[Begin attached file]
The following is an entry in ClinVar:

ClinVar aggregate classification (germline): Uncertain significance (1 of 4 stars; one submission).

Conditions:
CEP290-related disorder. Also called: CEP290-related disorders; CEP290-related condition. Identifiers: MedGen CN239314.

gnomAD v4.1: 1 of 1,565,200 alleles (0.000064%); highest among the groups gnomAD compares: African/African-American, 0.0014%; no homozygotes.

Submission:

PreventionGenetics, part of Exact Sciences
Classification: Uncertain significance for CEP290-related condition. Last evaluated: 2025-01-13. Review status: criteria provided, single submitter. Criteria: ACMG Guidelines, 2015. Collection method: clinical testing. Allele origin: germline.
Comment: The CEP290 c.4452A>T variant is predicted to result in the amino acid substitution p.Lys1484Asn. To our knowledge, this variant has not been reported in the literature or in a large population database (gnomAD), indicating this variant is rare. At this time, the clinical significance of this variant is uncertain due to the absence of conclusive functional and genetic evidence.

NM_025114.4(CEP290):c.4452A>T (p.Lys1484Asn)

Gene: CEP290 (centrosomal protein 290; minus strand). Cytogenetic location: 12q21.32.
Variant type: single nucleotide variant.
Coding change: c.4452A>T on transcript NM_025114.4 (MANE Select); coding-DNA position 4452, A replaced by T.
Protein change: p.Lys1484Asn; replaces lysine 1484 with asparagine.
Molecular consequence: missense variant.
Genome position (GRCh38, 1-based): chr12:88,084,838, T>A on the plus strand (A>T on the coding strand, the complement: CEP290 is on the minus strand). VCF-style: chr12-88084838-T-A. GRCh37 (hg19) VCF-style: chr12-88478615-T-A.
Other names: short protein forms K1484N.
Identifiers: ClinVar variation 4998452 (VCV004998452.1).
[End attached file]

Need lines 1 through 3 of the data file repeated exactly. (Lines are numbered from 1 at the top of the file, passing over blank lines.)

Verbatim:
The following is an entry in ClinVar:

ClinVar aggregate classification (germline): Uncertain significance (1 of 4 stars; one submission).

Conditions: